The House Financial Services Committee yesterday approved a bill that would provide $15 billion of federal loans and grants to help states and municipalities deal with housing woes created by the subprime mortgage crisis.
The Neighborhood Stabilization Act of 2008, sponsored by housing subcommittee chairwoman Maxine Waters, D-Calif., would provide $7.5 billion of loans and $7.5 billion of grants to states under a Department of Housing and Urban Development program to help purchase and rehabilitate owner-vacated, foreclosed homes with the goal of stabilizing and occupying them as soon as possible, either through resale or rental to qualified families.
The bill, approved by a 38-to-26 vote, would allow states to allocate money to government entities, such as housing agencies and nonprofit organizations. Committee chairman Barney Frank, D-Mass., said he expects the bill to be debated by the full House the first week of May.
The House action comes after the Senate passed a housing bill on April 10 that would provide $4 billion of community development block grants that could be used to purchase and refurbish foreclosed homes. CDBG provides grants to state and local governments to fund economic development projects and can be used in projects financed by municipal bonds.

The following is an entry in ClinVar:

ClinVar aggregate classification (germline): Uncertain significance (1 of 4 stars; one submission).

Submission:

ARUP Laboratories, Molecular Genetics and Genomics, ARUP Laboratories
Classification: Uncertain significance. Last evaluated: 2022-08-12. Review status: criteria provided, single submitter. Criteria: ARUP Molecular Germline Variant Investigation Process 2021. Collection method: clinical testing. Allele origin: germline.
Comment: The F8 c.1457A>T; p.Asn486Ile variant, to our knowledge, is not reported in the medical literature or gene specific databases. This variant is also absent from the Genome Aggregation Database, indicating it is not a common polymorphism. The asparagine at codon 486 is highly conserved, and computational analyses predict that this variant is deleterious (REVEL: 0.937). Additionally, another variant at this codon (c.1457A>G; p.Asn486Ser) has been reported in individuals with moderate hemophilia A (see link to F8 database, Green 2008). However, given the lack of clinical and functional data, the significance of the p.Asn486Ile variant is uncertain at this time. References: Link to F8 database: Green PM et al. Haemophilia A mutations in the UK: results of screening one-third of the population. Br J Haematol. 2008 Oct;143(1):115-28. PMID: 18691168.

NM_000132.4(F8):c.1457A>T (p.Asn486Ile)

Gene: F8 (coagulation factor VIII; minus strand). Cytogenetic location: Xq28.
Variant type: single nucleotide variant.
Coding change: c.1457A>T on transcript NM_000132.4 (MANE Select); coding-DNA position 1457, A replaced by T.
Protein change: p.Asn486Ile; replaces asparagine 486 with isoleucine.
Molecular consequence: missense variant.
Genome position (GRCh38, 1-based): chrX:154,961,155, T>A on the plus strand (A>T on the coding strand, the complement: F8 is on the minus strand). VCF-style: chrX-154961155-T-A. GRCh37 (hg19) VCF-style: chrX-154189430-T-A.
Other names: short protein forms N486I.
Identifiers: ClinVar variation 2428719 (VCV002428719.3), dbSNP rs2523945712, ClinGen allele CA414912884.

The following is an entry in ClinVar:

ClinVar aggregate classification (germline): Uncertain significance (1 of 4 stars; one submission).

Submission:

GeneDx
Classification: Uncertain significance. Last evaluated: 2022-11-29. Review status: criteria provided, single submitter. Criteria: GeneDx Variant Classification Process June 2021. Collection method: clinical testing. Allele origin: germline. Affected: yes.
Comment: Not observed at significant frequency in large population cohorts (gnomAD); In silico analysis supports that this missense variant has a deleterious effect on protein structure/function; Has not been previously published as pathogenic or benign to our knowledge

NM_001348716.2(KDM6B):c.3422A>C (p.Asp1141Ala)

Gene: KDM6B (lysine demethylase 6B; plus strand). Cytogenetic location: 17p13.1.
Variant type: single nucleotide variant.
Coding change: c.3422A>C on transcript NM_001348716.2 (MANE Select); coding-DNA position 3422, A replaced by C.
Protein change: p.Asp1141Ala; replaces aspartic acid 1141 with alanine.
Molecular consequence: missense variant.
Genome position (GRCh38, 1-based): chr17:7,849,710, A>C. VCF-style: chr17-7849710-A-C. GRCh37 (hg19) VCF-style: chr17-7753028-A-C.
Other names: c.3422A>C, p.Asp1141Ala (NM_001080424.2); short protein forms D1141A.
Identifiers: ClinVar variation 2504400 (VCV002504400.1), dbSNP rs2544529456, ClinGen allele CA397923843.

"I think [the Waters bill] is similar to proposals that have suggested using the CDBG program," said Garth Rieman, director of policy and government affairs at the National Council of State Housing Agencies. "This would be an alternative. It would be similar, in that the states and localities would be getting money that they could spend under fairly flexible terms for eligible activities to acquire and rehabilitate foreclosed properties."
John Murphy, executive director of the National Association of Local Housing Finance Agencies, said the $15 billion is a complement to other parts of the emerging stimulus package.
However, the Bush administration has opposed the CDBG provision in the Senate bill, calling it "extremely costly" and a "bailout" for lenders and speculators. The committee's ranking minority member Spencer Bachus, R-Ala., made clear he opposed the bill yesterday before the vote, echoing the administration's complaints.